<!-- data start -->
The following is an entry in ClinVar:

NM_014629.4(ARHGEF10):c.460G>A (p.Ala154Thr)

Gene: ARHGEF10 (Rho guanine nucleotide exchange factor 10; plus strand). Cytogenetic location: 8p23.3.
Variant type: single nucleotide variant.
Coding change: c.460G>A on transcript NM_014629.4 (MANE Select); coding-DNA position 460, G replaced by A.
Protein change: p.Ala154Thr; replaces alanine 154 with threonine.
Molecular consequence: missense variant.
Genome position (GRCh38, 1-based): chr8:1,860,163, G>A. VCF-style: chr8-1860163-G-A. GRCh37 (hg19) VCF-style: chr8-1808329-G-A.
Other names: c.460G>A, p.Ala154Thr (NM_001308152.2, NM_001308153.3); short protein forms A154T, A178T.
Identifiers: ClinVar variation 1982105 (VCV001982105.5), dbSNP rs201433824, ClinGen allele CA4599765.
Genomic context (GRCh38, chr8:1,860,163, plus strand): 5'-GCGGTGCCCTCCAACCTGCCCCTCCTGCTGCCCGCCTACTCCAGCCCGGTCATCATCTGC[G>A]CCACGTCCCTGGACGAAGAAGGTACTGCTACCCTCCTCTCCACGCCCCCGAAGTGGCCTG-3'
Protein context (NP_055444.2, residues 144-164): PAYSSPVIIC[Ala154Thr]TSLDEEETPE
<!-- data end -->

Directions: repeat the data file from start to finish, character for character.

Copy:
The following is an entry in ClinVar:

NM_014629.4(ARHGEF10):c.460G>A (p.Ala154Thr)

Gene: ARHGEF10 (Rho guanine nucleotide exchange factor 10; plus strand). Cytogenetic location: 8p23.3.
Variant type: single nucleotide variant.
Coding change: c.460G>A on transcript NM_014629.4 (MANE Select); coding-DNA position 460, G replaced by A.
Protein change: p.Ala154Thr; replaces alanine 154 with threonine.
Molecular consequence: missense variant.
Genome position (GRCh38, 1-based): chr8:1,860,163, G>A. VCF-style: chr8-1860163-G-A. GRCh37 (hg19) VCF-style: chr8-1808329-G-A.
Other names: c.460G>A, p.Ala154Thr (NM_001308152.2, NM_001308153.3); short protein forms A154T, A178T.
Identifiers: ClinVar variation 1982105 (VCV001982105.5), dbSNP rs201433824, ClinGen allele CA4599765.
Genomic context (GRCh38, chr8:1,860,163, plus strand): 5'-GCGGTGCCCTCCAACCTGCCCCTCCTGCTGCCCGCCTACTCCAGCCCGGTCATCATCTGC[G>A]CCACGTCCCTGGACGAAGAAGGTACTGCTACCCTCCTCTCCACGCCCCCGAAGTGGCCTG-3'
Protein context (NP_055444.2, residues 144-164): PAYSSPVIIC[Ala154Thr]TSLDEEETPE